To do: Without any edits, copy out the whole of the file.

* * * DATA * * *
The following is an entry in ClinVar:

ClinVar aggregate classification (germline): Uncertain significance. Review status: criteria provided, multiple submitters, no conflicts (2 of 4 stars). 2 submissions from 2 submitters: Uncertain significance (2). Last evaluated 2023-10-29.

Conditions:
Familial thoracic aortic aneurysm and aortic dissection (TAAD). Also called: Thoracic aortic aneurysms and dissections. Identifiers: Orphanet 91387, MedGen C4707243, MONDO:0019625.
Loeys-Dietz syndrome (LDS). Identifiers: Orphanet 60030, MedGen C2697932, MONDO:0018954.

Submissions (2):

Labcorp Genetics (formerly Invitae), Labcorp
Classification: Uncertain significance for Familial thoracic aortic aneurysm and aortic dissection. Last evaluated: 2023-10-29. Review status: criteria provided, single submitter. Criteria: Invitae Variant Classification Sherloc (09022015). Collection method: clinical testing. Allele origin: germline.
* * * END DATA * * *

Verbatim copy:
The following is an entry in ClinVar:

ClinVar aggregate classification (germline): Uncertain significance. Review status: criteria provided, multiple submitters, no conflicts (2 of 4 stars). 2 submissions from 2 submitters: Uncertain significance (2). Last evaluated 2023-10-29.

Conditions:
Familial thoracic aortic aneurysm and aortic dissection (TAAD). Also called: Thoracic aortic aneurysms and dissections. Identifiers: Orphanet 91387, MedGen C4707243, MONDO:0019625.
Loeys-Dietz syndrome (LDS). Identifiers: Orphanet 60030, MedGen C2697932, MONDO:0018954.

Submissions (2):

Labcorp Genetics (formerly Invitae), Labcorp
Classification: Uncertain significance for Familial thoracic aortic aneurysm and aortic dissection. Last evaluated: 2023-10-29. Review status: criteria provided, single submitter. Criteria: Invitae Variant Classification Sherloc (09022015). Collection method: clinical testing. Allele origin: germline.